Stafford  Staffordshire


In 1887, John Bartholomew's Gazetteer of the British Isles described Stafford like this:

Stafford, parl. and mun. bor., par. and township, and county town of Staffordshire, on river Sow, 27 miles NW. of Birmingham and 134 NW. of London by rail - par. (Stafford Saints Mary and Chad), 8441 ac., pop. 17,032; township, 3653 ac., pop. 14,399; bor. (comprising Stafford township, part of Hopton and Coton township, Stafford par., and part of Castle Church par.), 1012ac., pop. ...

19,977; 3 Banks, 2 newspapers. Market-day, Saturday. Stafford grew up around a Saxon stronghold, which was replaced after the Conquest by a Norman castle. Fragments of the old walls still remain. The town is pleasantly situated, and is in general well built. Among the principal objects of interest are the two old churches of St Mary and St Chad, both recently restored; Edward's VI.'s grammar school; the "William Salt" library; the county and town buildings, &c. Stafford is an important rail-way centre. Its chief industrial establishments are breweries, tanneries, and several extensive factories for the mfr. of boots and shoes. Izaak Walton (1593-1683), the angler, was a native. Stafford gives the title of marquis to the Gowers, and of baron to the Jeninghams. It returns 1 member to Parliament; it returned 2 members from Edward I. until 1885, when its parliamentary limits were extended.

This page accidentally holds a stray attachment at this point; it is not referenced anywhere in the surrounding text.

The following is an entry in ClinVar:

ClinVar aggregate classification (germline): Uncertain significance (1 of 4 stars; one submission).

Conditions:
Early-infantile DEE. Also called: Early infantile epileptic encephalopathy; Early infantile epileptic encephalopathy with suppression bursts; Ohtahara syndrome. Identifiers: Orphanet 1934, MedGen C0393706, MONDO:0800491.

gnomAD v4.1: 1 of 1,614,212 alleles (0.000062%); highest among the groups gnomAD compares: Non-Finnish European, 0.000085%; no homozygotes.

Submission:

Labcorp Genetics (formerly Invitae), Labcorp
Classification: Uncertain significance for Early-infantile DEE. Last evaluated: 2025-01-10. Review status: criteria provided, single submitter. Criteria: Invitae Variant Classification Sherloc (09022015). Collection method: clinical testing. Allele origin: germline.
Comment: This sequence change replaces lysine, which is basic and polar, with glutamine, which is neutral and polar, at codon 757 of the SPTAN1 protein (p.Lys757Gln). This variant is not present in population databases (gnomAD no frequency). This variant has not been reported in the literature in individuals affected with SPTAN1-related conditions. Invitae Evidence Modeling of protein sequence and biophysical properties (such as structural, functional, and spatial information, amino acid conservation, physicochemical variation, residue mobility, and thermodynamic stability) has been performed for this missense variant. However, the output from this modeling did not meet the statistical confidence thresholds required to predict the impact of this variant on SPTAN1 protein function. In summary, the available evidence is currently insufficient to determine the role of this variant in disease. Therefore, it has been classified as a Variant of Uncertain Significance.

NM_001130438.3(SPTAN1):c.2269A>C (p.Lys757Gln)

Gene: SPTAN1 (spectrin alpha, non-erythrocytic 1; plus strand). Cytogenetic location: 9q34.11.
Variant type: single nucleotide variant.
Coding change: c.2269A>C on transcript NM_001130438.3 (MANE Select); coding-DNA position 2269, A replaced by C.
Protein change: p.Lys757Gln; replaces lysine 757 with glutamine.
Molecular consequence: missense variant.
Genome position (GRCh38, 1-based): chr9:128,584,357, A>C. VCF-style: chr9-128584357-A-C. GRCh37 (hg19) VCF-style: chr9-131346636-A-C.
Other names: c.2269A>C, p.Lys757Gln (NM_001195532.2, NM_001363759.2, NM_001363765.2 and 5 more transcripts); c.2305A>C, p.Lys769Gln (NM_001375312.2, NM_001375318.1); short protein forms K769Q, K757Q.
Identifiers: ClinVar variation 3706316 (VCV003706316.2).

Stafford through time

Click here for graphs and data of how Stafford has changed over two centuries. For statistics for historical units named after Stafford go to Units and Statistics.

How to reference this page:

GB Historical GIS / University of Portsmouth, History of Stafford in Staffordshire | Map and description, A Vision of Britain through Time.


Date accessed: 24th April 2024

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